It's Sunday, April 28, and my wife, Anna, and I are fixin' to shoot some shit.
We're heading out Highway 58, just outside Santa Margarita, to visit our friends Don Lampson—a well-known local musician with a voice that sounds like rusted shovels bouncing in the back of an old pickup truck running down a dirt road, but in a good way—and his paramour, Peg Grady, an artist with a wickedly irreverent sense of humor who paints and stitches and puts weird stuff together to create even weirder, but always more interesting, stuff.
They've invited us out for some target practice and chow—two things Anna and I are always ready for. Peg's a wiz in the kitchen, and we've been promised ceviche!
As we arrive, Don's on their home's covered patio, surveying the couple's 13 acres of rolling green hills, their pond, their low-slung barn, and the handful of feral cats Peg's trapped and had neutered or spayed. Gophers have short lifespans around these parts, and a gray cat named Tippy with a rodent in its mouth disappears under the house. Apparently, this area's the place to go if you want to abandon your pet like a reprobate.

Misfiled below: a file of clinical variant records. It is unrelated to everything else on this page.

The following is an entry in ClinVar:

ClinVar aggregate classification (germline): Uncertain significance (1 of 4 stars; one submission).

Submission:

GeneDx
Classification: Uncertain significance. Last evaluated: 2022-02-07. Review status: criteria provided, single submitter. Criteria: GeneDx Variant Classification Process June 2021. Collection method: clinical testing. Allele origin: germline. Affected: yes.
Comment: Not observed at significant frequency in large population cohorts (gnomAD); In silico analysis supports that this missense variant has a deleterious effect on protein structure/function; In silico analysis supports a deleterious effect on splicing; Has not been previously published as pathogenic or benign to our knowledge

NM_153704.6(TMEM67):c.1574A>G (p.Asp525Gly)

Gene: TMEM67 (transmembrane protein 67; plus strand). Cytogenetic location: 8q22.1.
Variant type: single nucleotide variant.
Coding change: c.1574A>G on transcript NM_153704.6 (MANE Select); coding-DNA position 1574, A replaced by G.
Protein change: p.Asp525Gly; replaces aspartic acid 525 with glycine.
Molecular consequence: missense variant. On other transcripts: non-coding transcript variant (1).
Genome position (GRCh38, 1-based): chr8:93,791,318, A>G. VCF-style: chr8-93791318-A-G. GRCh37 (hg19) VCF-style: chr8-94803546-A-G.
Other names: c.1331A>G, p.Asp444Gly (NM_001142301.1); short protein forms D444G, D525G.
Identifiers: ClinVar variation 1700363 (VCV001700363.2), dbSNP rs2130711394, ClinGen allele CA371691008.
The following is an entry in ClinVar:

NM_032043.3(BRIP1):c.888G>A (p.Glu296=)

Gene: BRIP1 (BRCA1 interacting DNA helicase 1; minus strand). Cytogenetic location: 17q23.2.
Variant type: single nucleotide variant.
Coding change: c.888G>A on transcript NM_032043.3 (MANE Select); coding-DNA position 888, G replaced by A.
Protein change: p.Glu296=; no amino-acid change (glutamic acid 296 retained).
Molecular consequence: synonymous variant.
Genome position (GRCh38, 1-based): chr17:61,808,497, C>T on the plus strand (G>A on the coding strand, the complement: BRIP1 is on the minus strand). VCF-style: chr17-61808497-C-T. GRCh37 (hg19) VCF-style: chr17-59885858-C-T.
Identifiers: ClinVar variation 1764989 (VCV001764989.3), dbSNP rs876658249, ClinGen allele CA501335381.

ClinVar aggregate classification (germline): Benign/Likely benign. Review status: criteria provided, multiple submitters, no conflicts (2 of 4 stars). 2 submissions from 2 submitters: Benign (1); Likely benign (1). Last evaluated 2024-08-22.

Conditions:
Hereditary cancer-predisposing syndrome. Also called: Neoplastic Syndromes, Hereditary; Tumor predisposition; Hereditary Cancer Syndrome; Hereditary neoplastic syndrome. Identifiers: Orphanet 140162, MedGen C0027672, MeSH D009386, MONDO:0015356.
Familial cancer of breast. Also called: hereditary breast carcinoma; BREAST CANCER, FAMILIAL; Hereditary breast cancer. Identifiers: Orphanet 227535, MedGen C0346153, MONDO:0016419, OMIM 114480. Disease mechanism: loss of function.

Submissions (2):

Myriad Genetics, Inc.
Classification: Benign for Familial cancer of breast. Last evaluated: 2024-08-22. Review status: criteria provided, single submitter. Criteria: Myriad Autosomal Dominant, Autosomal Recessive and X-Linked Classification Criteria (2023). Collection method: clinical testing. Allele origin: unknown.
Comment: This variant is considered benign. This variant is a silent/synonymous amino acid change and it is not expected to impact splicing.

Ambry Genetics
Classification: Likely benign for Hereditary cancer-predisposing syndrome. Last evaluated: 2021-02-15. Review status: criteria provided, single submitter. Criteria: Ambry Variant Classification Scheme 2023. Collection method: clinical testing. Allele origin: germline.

We waste little time before the guns are out.
"What are you gonna do?" Peg asks Don.
"I'm gonna start slingin' lead," Don responds, clicking a magazine into his .45. "You got ear protection?"
We do. This ain't our first rodeo. We take turns cracking off shots into Don's "plinking gallery," where he's hung pots, pans, pieces of metal, old tools—anything that'll make a "ting" when it's hit—from the trees or sticking out of the ground.
Their little ranch is beautiful and populated by the local flora and fauna—including a wild turkey that momentarily curtailed our target practice by wandering through the target area, apparently not flummoxed by the sound of gunshots.
Don's a Vietnam vet who served at tour in 1966-67, and both he and Peg worked as prison guards, so they're no strangers to target practice. Peg says she hasn't shot in years, then picks up a .22 revolver and pops three in a row into a hanging piece of metal.
Don cracks off a few more shots, and Peg asks, "Did you shoot five or six?"
"Well, in all this excitement, I forgot to count," Don deadpans in his best Dirty Harry Callahan impression.
I ask Peg whether her distant neighbors mind all the gunshots, and she assures me it's common.
"In most places when you hear gunshots, you're like, 'Holy fuck! Gun shots! Terrorist! Very fine people are coming to kill us!' Here we don't even notice," she says.
Don grills some of Peg's marinated shrimp and some beer brats on his old Weber, and soon we're chowing down, satisfied that we're all deadly as hell and sure that of the "very fine people on both sides," we're definitely on the good side. Δ
New Times Senior Staff Writer Glen Starkey is on your side. Contact him at firstname.lastname@example.org.